Any discussion of Comeys independent streak has to go all the way back to 2004, when he threatened President George W. Bush with a mass-resignation at the Justice Department. This was followed by his actions throughout the summer of 2016, when, as FBI Director, he inserted himself very publicly into the political fray. First excoriating Democratic Presidential Candidate Hillary Clinton, he then gave her a political pass by stating no reasonable prosecutor would bring a case against her due to her seeming lack of intentan inquiry irrelevant to the statute in question. Thus, he acted as investigator, prosecutor, judge, and jury, like a one-man Star Chamber. And, Mr. Comeys independence allowed him to arbitrarily change his mind, reopening the Clinton investigation on October 28, 2016, in an act that may have influenced the election far more than anything Russia did. Mr. Comey was once again the center of the political universe. The country hung on his anticipated pronouncements. He continued after the election, leaking his demand that the Justice Department refute President Trumps wiretapping claims, even though those claims turned out to be true. He seemed intent on becoming a modern-day J. Edgar Hoover, tempting successive presidents with each move to reassert their dominance. When President Trump did, Comey sought to make him pay a political price.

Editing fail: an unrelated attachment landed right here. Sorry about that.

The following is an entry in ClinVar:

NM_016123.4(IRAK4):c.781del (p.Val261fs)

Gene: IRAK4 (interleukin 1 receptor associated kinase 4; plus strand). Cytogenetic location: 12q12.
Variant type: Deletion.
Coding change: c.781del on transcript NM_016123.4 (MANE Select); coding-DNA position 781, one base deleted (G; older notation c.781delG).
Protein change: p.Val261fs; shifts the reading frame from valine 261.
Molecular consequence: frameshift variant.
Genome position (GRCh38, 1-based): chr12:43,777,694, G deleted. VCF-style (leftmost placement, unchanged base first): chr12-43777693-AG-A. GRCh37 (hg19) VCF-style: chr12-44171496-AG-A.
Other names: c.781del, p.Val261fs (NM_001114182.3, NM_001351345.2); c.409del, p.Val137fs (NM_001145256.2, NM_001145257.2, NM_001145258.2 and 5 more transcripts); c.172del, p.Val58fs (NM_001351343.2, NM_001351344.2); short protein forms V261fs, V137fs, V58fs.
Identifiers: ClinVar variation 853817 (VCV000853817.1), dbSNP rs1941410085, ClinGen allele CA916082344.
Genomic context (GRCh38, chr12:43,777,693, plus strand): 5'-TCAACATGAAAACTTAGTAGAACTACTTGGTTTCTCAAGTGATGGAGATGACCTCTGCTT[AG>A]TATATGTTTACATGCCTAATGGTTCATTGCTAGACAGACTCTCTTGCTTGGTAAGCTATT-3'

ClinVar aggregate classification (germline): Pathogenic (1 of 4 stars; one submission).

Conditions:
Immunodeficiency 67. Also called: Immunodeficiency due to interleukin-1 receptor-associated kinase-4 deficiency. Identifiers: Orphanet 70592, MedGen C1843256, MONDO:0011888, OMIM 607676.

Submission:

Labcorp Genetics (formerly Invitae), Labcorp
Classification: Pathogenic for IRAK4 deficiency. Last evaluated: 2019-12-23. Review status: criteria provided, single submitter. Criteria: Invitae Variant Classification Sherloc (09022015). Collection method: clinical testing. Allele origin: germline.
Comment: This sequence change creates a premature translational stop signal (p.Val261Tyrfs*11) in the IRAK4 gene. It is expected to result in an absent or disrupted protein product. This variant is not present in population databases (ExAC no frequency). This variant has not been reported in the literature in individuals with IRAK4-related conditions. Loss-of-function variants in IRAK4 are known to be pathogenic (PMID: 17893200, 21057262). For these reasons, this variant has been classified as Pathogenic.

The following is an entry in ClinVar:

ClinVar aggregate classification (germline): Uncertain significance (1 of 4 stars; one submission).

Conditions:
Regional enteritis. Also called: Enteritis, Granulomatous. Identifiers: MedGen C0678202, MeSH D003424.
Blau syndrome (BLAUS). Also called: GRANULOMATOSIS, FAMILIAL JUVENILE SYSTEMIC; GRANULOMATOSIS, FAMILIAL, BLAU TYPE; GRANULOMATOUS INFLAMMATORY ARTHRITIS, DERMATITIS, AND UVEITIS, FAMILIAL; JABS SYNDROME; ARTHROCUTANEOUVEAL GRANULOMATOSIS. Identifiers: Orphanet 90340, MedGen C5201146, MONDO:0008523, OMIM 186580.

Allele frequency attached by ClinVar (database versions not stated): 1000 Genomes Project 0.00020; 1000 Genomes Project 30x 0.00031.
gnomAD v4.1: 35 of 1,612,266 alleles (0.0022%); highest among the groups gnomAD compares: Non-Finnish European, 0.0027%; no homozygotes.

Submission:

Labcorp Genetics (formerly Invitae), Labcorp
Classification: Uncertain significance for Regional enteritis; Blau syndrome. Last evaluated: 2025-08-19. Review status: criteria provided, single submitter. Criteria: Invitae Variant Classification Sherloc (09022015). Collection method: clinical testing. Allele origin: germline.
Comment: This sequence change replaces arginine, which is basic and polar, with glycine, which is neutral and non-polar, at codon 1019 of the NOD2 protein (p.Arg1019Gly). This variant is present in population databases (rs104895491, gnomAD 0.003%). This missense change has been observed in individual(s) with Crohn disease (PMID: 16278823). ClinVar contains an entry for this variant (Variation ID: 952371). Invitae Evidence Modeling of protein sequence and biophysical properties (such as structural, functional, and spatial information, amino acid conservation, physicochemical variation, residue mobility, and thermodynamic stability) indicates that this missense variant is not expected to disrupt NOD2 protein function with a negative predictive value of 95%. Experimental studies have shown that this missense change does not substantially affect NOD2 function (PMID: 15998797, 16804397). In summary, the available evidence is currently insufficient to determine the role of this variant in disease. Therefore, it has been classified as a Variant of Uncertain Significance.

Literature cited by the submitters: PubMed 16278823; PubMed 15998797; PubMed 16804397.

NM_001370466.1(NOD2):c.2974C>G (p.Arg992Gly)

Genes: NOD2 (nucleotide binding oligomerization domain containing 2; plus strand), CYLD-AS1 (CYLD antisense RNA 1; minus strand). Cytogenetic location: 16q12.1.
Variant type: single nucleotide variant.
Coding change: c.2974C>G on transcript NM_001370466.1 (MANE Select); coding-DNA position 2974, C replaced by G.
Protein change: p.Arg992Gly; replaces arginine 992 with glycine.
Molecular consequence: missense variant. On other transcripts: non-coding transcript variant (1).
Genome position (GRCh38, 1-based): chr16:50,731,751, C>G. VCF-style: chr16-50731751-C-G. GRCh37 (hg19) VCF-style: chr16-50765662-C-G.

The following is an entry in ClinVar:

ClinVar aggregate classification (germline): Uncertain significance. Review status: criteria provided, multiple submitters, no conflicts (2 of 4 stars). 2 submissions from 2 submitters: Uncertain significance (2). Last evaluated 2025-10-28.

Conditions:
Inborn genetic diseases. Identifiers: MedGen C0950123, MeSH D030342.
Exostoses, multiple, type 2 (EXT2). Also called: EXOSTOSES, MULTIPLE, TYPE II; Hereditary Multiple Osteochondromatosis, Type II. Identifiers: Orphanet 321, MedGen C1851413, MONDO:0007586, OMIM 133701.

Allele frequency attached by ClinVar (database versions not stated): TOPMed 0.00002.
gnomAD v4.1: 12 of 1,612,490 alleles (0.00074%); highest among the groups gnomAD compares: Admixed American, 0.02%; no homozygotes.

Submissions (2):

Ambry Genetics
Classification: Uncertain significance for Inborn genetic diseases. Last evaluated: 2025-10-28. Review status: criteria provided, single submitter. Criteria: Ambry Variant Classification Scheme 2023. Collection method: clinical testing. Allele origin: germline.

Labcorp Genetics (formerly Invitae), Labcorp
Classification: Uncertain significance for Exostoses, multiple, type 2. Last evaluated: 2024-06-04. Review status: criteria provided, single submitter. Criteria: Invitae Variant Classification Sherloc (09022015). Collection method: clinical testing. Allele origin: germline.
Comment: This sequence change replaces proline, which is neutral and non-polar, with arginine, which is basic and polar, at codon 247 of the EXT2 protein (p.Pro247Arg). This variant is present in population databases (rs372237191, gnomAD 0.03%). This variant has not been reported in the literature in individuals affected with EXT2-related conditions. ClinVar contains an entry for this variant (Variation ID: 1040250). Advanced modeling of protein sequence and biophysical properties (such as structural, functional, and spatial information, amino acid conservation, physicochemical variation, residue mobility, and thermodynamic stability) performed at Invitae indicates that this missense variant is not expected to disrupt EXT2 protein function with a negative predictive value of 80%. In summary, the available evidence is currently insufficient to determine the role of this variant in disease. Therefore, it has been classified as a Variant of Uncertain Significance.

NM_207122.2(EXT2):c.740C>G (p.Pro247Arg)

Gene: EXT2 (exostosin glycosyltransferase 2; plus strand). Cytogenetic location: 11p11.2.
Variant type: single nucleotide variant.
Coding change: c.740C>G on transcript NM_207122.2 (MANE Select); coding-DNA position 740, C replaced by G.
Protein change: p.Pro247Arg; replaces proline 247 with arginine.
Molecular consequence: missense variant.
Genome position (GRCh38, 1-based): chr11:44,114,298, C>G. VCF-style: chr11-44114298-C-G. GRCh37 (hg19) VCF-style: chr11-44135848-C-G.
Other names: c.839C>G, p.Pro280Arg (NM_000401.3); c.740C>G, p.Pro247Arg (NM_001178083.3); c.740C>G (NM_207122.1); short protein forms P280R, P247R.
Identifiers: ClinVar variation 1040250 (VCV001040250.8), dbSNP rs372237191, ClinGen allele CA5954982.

Despite the Lefts insistence that independence is paramount for both positions, none of these assertions of independence have helped the country. In Cordrays case, consumers are worse off because of his grandstanding and self-aggrandizement. In Comeys, the country has watched first-hand as an FBI Director tried to exert his power over that of the Presidency itself. Much like Director Hooverwho blackmailed presidents and high government officials for much of his 48 year tenureComey resorted to personal and confidential memos to create political ammunition, and provide political cover. America is not better off because of his efforts. But, according to The Hill, he may get a $10 million book deal out of it, with movie rights to follow.
Congress, and the Administration, are finally taking steps to reign-in this perceived independence. Cordray will likely be forced out of his position, with his all-powerful agency deflated in scope and function. Comey has now been fired, and future FBI Directors should be wary of repercussions surrounding the independence offered by their 10 year term (which was always meant to be a Congressional check on FBI authority). In America, no-one can act with impunity above the law. And this includes the head of the CFPB, and the head of the FBI. I think Comey finally gets this, but someone should really break the news to Director Cordray. The sooner, the better.